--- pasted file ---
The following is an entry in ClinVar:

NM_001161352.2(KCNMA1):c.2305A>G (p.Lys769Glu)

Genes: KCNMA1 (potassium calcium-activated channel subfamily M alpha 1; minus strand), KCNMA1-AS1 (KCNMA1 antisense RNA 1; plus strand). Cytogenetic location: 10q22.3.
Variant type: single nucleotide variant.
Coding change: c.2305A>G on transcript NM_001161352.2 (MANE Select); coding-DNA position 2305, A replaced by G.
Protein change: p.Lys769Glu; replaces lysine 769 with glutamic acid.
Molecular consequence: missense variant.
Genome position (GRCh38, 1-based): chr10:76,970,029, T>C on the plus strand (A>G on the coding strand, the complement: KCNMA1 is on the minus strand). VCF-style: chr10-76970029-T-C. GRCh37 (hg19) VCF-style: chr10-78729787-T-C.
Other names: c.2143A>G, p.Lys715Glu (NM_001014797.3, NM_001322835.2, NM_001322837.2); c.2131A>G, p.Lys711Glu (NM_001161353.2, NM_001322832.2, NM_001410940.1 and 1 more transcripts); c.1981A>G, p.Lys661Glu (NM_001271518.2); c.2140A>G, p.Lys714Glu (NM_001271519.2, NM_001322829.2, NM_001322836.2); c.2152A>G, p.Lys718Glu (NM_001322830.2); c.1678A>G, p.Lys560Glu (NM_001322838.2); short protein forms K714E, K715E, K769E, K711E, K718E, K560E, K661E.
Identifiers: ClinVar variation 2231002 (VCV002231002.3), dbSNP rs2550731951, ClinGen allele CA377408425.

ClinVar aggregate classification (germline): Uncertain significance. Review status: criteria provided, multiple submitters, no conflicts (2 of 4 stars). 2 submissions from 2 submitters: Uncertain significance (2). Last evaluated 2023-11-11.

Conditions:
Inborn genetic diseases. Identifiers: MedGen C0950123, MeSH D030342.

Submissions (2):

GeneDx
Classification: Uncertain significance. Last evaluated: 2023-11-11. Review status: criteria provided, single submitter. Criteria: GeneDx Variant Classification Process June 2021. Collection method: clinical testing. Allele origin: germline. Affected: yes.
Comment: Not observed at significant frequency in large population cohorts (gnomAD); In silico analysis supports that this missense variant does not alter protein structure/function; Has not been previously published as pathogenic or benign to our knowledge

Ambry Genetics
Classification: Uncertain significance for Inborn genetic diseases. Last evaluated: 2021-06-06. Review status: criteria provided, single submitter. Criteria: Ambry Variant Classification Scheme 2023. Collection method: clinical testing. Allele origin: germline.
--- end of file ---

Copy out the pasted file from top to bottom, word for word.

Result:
The following is an entry in ClinVar:

NM_001161352.2(KCNMA1):c.2305A>G (p.Lys769Glu)

Genes: KCNMA1 (potassium calcium-activated channel subfamily M alpha 1; minus strand), KCNMA1-AS1 (KCNMA1 antisense RNA 1; plus strand). Cytogenetic location: 10q22.3.
Variant type: single nucleotide variant.
Coding change: c.2305A>G on transcript NM_001161352.2 (MANE Select); coding-DNA position 2305, A replaced by G.
Protein change: p.Lys769Glu; replaces lysine 769 with glutamic acid.
Molecular consequence: missense variant.
Genome position (GRCh38, 1-based): chr10:76,970,029, T>C on the plus strand (A>G on the coding strand, the complement: KCNMA1 is on the minus strand). VCF-style: chr10-76970029-T-C. GRCh37 (hg19) VCF-style: chr10-78729787-T-C.
Other names: c.2143A>G, p.Lys715Glu (NM_001014797.3, NM_001322835.2, NM_001322837.2); c.2131A>G, p.Lys711Glu (NM_001161353.2, NM_001322832.2, NM_001410940.1 and 1 more transcripts); c.1981A>G, p.Lys661Glu (NM_001271518.2); c.2140A>G, p.Lys714Glu (NM_001271519.2, NM_001322829.2, NM_001322836.2); c.2152A>G, p.Lys718Glu (NM_001322830.2); c.1678A>G, p.Lys560Glu (NM_001322838.2); short protein forms K714E, K715E, K769E, K711E, K718E, K560E, K661E.
Identifiers: ClinVar variation 2231002 (VCV002231002.3), dbSNP rs2550731951, ClinGen allele CA377408425.

ClinVar aggregate classification (germline): Uncertain significance. Review status: criteria provided, multiple submitters, no conflicts (2 of 4 stars). 2 submissions from 2 submitters: Uncertain significance (2). Last evaluated 2023-11-11.

Conditions:
Inborn genetic diseases. Identifiers: MedGen C0950123, MeSH D030342.

Submissions (2):

GeneDx
Classification: Uncertain significance. Last evaluated: 2023-11-11. Review status: criteria provided, single submitter. Criteria: GeneDx Variant Classification Process June 2021. Collection method: clinical testing. Allele origin: germline. Affected: yes.
Comment: Not observed at significant frequency in large population cohorts (gnomAD); In silico analysis supports that this missense variant does not alter protein structure/function; Has not been previously published as pathogenic or benign to our knowledge

Ambry Genetics
Classification: Uncertain significance for Inborn genetic diseases. Last evaluated: 2021-06-06. Review status: criteria provided, single submitter. Criteria: Ambry Variant Classification Scheme 2023. Collection method: clinical testing. Allele origin: germline.